By Caleb Brown
I felt alone. I wanted to be in a crowd. I wanted to buy a drink from a trendy café and sit at a table on the street, sipping my beverage while watching the goings-on of passers-by.
"Why, Mrs. Adams! How lovely to see you!" a man I'd never seen before would greet a woman I'd never seen before. "Chester! Chester Johnson! How are you?" she would reply, and I would listen to their meaningless and self-centered little exchange of hows-do-you-do.
I wanted to be Chester: I wanted to be another anonymous face among the throngs of humanity on the street. I wanted to meet Mrs. Adams, tell her I was doing well but that my youngest daughter had recently come down with influenza. I wanted to ask her how she was, not caring much about the answer, and hear her relate stories she had read from postcards her son who was overseas fighting in the war had stolen from shops he looted with his buddies, postcards that had beautiful pictures of the cities he helped to destroy. But most of all, I just wanted to stop being me.
I was not really alone, not properly anyway, but I still felt it. The people around me had minds like an empty dresser-drawer, and worst of all, they were trying to empty out my drawers as well. As I watched, hordes of faceless humanity thronged to pull shirts out of one drawer, pants out of another, stockings out of yet another, and I was powerless to stop it. They were emptying out the armoir of my mind and running off with the contents, only to throw my precious thoughts and memories and ideas onto a bonfire of uselessness and incompetency and let them burn, burn, burn...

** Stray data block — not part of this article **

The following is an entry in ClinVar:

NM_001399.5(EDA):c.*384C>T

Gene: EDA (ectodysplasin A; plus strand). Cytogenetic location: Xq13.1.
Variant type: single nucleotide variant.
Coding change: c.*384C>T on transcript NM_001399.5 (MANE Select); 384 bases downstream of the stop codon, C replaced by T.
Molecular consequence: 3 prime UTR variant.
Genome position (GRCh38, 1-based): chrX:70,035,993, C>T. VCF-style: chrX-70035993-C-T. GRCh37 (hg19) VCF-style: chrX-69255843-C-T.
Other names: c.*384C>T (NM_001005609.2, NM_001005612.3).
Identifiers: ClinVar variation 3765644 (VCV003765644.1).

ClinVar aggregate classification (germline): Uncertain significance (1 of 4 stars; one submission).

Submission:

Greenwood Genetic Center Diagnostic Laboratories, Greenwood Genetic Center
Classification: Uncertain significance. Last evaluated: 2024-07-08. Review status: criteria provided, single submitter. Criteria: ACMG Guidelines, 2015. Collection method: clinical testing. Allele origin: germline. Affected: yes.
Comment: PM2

Some weeks later, I found myself in that very café. I sat outside at a table on the street, sipping my drink as I watched the goings-on of passers-by. I observed Chester leaving the café. Some few minutes later, Mrs. Adams passed by. They had missed each other, their meaningless and self-centered little exchange of hows-do-you-do never to take place, never knowing the difference - nor caring.
I finished my drink and strolled leisurely towards home. As I sauntered along, I noticed that I was naked. I entered my house and approached my dresser, but all of the drawers were missing. There was no trace of them nor the articles they had once housed. I was naked. They had stripped me bare, stripped both my body and my mind.
I felt alone.
No - I was alone.